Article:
Lehrer Repeated Shaw's Liberal Questions
The media snapshot out of last night's second debate: George W. Bush was "surprisingly sure-footed on foreign policy," as Ted Koppel announced, but Al Gore gained a footing in attacking Bush's record in Texas on health care, "hate crimes," and the environment.
The moderator, PBS anchor Jim Lehrer, asked more liberal questions last night, mostly by repeating the most liberal questions CNN's Bernard Shaw asked at the vice presidential debate last Thursday:
Lehrer asked Gore, "would you support or sign as president a federal law banning racial profiling by police and other authorities at all levels of government?"
For balance, Lehrer could have asked about the Department of Justice taking over municipal police departments through consent decrees. The Department is suing Columbus, Ohio, for refusing to accept a decree.
Lehrer asked Bush: "Would you support a national hate crimes law?" and followed up: "Governor, both Senator Lieberman and Secretary Cheney said they were sympathetically rethinking their views on same-sex relationships. What's your position on that?" He then repeated Shaw's question almost verbatim: "Do you believe in general terms that gays and lesbians should have the same rights as other Americans?"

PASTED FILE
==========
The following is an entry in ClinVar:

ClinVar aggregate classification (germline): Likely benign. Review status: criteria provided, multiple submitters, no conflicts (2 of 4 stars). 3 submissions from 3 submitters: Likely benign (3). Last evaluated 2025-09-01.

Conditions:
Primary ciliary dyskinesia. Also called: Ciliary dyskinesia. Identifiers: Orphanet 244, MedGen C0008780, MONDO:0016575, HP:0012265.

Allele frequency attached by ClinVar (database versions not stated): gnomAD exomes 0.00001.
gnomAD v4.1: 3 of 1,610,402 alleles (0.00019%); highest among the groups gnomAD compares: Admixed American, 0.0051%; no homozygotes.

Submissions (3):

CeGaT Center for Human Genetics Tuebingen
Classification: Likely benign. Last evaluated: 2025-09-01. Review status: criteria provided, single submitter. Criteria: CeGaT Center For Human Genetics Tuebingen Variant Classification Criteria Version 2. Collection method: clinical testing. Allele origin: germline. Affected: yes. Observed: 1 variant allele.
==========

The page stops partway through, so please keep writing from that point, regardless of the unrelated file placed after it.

For balance, Lehrer could have asked about municipal governments threatening to deny public facilities to the Boy Scouts of America over their refusal to allow openly gay leaders for boys as young as six.
Lehrer also posed his own liberal agenda question: "Both of you have talked much about Medicare and health care for seniors. What about the more than forty million younger Americans who do not have health insurance right now. What would you do about that?"
For balance, he could have asked if poor young people are overtaxed to support entitlements for rich elderly people because older people are more reliable voters.
Lehrer also set up Gore on gun control: "How do you see the connection between controlling gun sales in this country and the incidence of death by accidental or intentional use of guns?"
For balance, Lehrer could have asked why all the state and federal gun control laws did not prevent Columbine.
Lehrer did ask Gore: "In your 1992 book you said, quote, 'We must make the rescue of our environment the central organizing principle for civilization and there must be a wrenching transformation to save the planet.' Do you still feel that way?" That could be seen as a softball for Gore, underlining his vision on the environment, or a softball for Republicans, who feel that freedom, not Gore's vague notions of "saving the planet," should be the central organizing principle of government. - Tim Graham